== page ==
The indexing program scbindex builds disk-based indexes, and the extractor program, which is the same as the browser program scb, interrogates them. There are three indexes:
The Tasks index is stored in a plain text file called tasks; being line formatted it has, in general, to be read in its entirety to find any required piece of information. Since it is plain text it can be examined using a normal text editor (although some of the lines may be rather long).
The File and Routine indexes each resemble a table which maps a key (name of the routine or file), and optionally a Starlink package name, to a location in the source tree. For each name which occurs at all, the index contains a list of one or more locations, one for each package in which it occurs. The index can be interrogated by requesting any location for a given name, or by requesting a location which is preferentially within a given package (using the `name' and `package' arguments of the CGI script respectively). An important upshot of this is that if there are two instances of the same file name or of the same function/routine name in the same package, only one will be indexed, so that the browser program will never access the other. The same routine name may crop up in different packages without causing clashes however.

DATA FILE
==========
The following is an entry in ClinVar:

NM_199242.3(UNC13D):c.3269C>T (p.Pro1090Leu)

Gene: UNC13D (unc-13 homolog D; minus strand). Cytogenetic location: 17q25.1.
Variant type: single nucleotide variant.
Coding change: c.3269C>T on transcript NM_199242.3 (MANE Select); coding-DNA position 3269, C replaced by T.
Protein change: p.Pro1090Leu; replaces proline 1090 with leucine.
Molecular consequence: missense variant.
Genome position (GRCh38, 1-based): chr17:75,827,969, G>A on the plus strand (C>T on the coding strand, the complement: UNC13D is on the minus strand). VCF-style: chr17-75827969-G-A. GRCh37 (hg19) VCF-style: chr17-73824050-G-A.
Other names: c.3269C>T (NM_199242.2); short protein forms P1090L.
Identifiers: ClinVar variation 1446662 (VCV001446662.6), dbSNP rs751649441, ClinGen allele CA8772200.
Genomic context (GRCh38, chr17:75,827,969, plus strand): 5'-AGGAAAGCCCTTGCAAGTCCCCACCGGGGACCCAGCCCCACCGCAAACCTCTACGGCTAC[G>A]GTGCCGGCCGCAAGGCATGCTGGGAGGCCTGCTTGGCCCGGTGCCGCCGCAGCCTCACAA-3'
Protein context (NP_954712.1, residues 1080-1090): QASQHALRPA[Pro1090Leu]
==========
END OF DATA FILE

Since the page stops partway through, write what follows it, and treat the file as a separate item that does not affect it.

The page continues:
The File and Routine indexes are handled by the program as StarIndex objects (named file and func respectively), i.e. are of a type defined in the supplied module StarIndex.pm. The corresponding files are much larger than the Tasks file (a couple of megabytes or more each), but because of the way they are implemented (as a hash of flattened lists tied to a DBM file of some sort), any given entry can be accessed by key very quickly. The design of these objects was dictated chiefly by the requirements of the browser program, as explained in section 5.4). More detailed documentation of the implementation of these indexes can be found in the StarIndex.pm module itself.
It is possible to examine the File and Routines indexes directly from the command line by using the supplied dbmcat utility (see section 6.1).
SCB --- Source Code Browser